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Nightime Musings - zestycrustacean
Nightime Musings

Thankfully my prelab took far less time than I thought it would, so I have a few minutes to type up my first real entry.  Tomorrow's lab (for which the prelab was written) has as it's star participant the humble drosophila (fruit fly), focus of countless genetics experiments over the past century.  I would be cheering for this exercise were it not for the amount of paperwork that goes along with it.  When else do you get the chance to mash up a vial full of carefully plucked fly heads?  I should explain that statement.  The lab specifically involves the chemicals in the fly's body which cause it to have a certain eye color (wild mix, brown, scarlet, or white).  The head mushing exercise is to get said chemicals into a solution so we can analyze their relative proportions, and thus come to conclusions about the flies' genotypes.  
     In case you were wondering, that delightful being which graces this page is a giant isopod, a huge seafloor-dwelling bug that can grow to in excess of six inches.  The diversity, tenacity, and utter beauty of the life which has evolved over countless millennia upon the surface of this insignificant dust mote which we arrogantly term the world has always been a source of awe and inspiration to me.  Equally awesome is the great likelihood that the same slow, painstaking process has occurred on, in all probability, billions of other worlds scattered through the immensity of the Cosmos.  It is all out there waiting for us, if we are only willing to show the necessary courage.  The courage to look up from the mire of death and pain and filth that surrounds us and grow, expand; become more than we were.  
     We have been sadly lax in this enterprise over the past thirty or so years (after all, funding Vietnam was so much more important than the space program).  Perhaps I am just being bitter;  I don't believe NASA could (or probably should) have continued to recieve the amount of funding it did in the sixties and seventies, but we retreated far farther than we had too, or should have.  Today, though, we have a chance to pick up where we left off, to continue the manned exploration and settlement of our solar system.  The new plans, plans which are recieving millions of dollars and serious attention, aim for a lunar base by 2025, and expansion from that point on.  If political support continues, we can look forward to a renewed and permanent manned presence on the lunar surface, the jumping-off point to the rest of the Solar System and an important destination in its own right.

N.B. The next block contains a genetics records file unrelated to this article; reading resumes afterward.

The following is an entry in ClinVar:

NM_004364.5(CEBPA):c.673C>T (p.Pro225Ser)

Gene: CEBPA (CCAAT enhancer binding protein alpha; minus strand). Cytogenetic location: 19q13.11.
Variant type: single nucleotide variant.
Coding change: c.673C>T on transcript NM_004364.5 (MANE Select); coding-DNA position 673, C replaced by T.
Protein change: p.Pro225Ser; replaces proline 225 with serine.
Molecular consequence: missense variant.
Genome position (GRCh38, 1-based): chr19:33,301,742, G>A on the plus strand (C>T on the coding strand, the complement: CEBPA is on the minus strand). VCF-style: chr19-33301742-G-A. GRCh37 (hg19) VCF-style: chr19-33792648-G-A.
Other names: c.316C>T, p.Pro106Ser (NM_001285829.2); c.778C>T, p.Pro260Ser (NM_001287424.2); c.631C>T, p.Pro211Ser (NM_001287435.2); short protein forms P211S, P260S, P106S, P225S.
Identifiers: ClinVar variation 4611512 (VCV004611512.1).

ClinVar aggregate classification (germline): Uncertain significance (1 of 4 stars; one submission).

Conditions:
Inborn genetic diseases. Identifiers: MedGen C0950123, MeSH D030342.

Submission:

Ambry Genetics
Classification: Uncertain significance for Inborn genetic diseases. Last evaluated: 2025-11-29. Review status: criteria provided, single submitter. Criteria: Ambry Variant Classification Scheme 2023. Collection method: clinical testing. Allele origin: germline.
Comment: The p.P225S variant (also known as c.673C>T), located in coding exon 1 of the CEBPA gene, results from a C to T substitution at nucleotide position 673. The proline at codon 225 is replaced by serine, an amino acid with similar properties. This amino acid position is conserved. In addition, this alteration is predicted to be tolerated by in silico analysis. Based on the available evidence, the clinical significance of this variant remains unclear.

We often hear of the billions of dollars poured into the space program, but few stop to think about what that means to them. The current plans estimate a thirty billion dollar budget per annum once the program gets into full swing.  You might be interested to learn that that amounts to $99.60 for each U.S. citizen.  Isn't the survival and expansion of the human species worth a hundred bucks a year?  Consider that we are currently spending about $9 billion a week in Iraq.  Whether you support the war or not is besides the point.  The point is the fact that an agressive, healthy space program requires each year the amount of money we spend in one month of fighting the current war.  I have to believe that anyone capable of rational thought and in posession of all the facts would agree that this expenditure is worth the effort.       
     A revitalized space program can act as the source of thousands of jobs, and can provide the draw necessary to get American kids  into science and engineering careers again, not to mention the ultimate effect of establishing footholds for our species beyond the Earth.  Once we have self-sufficient human enclaves spread through the solar system, our species becomes essentially indestructable.  No matter what happens to Earth, be it nuclear war, pandemic or asteroid strike, there is almost nothing that would be able to drive us all the way to extinction.  This is not a near term goal, but that does not mean that we should vacillate now, leave it up to another generation to deal with.  We have a chance to lay the foundations for one of the greatest events in human history, as important as fire, the wheel, writing, or even the neolithic revolution: the expansion of significant portions of the human species to environments beyond our homeworld.  
     If we fail to have the necessary resolve, I feel that future generations will judge us far more harshly than we could ever judge ourselves. 

Oh, and if you're interested, a lot of this info comes from an excellent article written by Carolyn Porco, for the New York Times:

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